- Restore and Update: use secure backups and sources of programs and software to restore your computer or equip a new platform.
- Plan a strategy to prevent recurrence: Understand how the infection occurred and what you can do to put measures in place to prevent it from recurring.
Speed and readiness in detecting ransomware are critical to fighting attacks before they can spread across networks and encrypt vital data.
The first thing to do when you suspect a computer is infected is to isolate it from other computers and storage devices.
Disconnect it from the network (both wired and Wi-Fi) and any external storage devices.
Cryptoworms actively search for connections and other computers, so it’s best to prevent this from happening.
Furthermore, this will prevent the ransomware from communicating over the network with its command and control center.
Note that there may be more than one patient zero, which means that the ransomware may have entered your organization or home via multiple computers, or it may be inactive and not yet visible on some systems.
Apply these measures on all connected and networked computers to make sure all systems are not infected.
Very often the ransomware manifests itself when it demands the ransom.
Identifying ransomware will help you understand what type of ransomware you have, how it propagates, what file types it encrypts, and perhaps what your options for removal and disinfection are.
It will also allow you to report the attack to the authorities, which is recommended.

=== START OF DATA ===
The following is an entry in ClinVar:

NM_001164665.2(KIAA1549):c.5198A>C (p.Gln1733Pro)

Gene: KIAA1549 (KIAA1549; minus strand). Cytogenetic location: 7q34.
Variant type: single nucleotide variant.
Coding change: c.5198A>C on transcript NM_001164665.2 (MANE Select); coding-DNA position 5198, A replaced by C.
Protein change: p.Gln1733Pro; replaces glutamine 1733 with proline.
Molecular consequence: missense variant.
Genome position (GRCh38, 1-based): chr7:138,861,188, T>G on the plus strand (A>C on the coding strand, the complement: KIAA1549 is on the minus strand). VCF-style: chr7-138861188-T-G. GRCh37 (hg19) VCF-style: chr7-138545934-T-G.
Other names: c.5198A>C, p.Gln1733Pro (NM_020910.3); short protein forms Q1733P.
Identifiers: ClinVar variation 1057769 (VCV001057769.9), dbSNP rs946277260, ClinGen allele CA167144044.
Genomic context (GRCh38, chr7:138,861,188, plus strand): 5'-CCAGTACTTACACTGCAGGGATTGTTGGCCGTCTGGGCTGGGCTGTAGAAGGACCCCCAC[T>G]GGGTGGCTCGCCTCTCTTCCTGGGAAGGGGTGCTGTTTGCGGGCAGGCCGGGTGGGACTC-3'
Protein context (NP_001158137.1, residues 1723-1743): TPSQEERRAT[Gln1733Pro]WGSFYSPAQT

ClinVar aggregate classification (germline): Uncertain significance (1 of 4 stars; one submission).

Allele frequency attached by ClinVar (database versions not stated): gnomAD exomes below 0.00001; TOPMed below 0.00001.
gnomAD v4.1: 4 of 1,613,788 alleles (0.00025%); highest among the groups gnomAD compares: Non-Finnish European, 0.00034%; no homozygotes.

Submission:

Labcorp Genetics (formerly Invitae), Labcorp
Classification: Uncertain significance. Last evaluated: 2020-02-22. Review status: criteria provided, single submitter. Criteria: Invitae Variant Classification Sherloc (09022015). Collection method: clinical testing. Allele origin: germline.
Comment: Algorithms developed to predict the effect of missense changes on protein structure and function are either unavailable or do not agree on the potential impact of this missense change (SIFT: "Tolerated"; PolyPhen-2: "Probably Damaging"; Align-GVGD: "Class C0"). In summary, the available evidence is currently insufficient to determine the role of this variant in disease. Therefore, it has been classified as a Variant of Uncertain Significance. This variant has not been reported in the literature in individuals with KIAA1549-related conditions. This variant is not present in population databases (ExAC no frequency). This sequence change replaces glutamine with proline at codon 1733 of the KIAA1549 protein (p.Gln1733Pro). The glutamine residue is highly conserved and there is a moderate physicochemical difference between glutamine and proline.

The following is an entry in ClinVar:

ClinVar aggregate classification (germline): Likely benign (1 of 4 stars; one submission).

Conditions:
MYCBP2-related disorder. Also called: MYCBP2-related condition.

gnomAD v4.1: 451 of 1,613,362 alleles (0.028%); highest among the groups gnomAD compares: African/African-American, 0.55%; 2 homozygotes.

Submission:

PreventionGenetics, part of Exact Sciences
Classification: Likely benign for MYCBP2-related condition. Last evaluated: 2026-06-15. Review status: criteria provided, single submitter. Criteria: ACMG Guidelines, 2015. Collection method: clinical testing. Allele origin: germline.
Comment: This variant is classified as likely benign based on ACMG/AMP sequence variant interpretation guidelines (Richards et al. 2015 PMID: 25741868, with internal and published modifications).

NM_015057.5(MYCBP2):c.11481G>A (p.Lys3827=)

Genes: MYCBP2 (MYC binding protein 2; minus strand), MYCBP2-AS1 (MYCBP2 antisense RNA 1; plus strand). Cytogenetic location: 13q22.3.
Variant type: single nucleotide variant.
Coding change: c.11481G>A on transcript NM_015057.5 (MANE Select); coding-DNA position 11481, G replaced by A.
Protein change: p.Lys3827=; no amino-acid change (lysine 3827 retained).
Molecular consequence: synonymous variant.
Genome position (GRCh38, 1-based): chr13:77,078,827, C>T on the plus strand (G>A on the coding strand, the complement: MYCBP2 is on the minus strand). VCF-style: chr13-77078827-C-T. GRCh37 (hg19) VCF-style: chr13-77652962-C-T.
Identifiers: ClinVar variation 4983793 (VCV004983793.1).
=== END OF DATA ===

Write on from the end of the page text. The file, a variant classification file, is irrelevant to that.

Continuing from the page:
There are countless free tools that can help you, however, we advise you to have professionals who can provide you with an immediate and effective solution.
Help Ransomware has more than 20 years of experience, with laboratories in 14 countries and a worldwide service 24 hours a day, seven days a week.
If you are a victim of ransomware, don’t hesitate to contact Help Ransomware.
Informing the authorities is a very important step to prevent more people from falling into the trap.
Reporting provides law enforcement with the ability to gain a deeper understanding of the threat and enables them to acquire pertinent information on ongoing ransomware cases.
Knowing more about the victims and their experiences with ransomware will help law enforcement determine who is behind the attacks and how criminals are identifying or targeting victims.
Your options when infected with ransomware are:
- Pay the ransom (not recommended);
- Try to remove the malware with different antivirus;
- Clean up systems and reinstall them from scratch.
You should discard the option to pay the ransom as the payment encourages criminals.
You are left with the other two options: remove the malware and selectively restore the system or wipe everything and install from scratch.
Let’s see what they both entail below.
To get rid of the infection there are free internet sites and software packages that may be able to remove the ransomware from systems.
No more ransom, is a free option that is in the hands of Europol and other collaborators, to avoid spreading scams.
The surest way to be sure that malware or ransomware has been removed from a system is to completely wipe out all storage devices and reinstall everything from scratch.
Formatting the hard drives in the system will ensure that no malware remains.
If you’ve followed a good backup strategy, you should have copies of all your important documents, media, and files.
Make sure you determine the date of the infection as best you can from the dates of the malware files, messages, and other information you have discovered.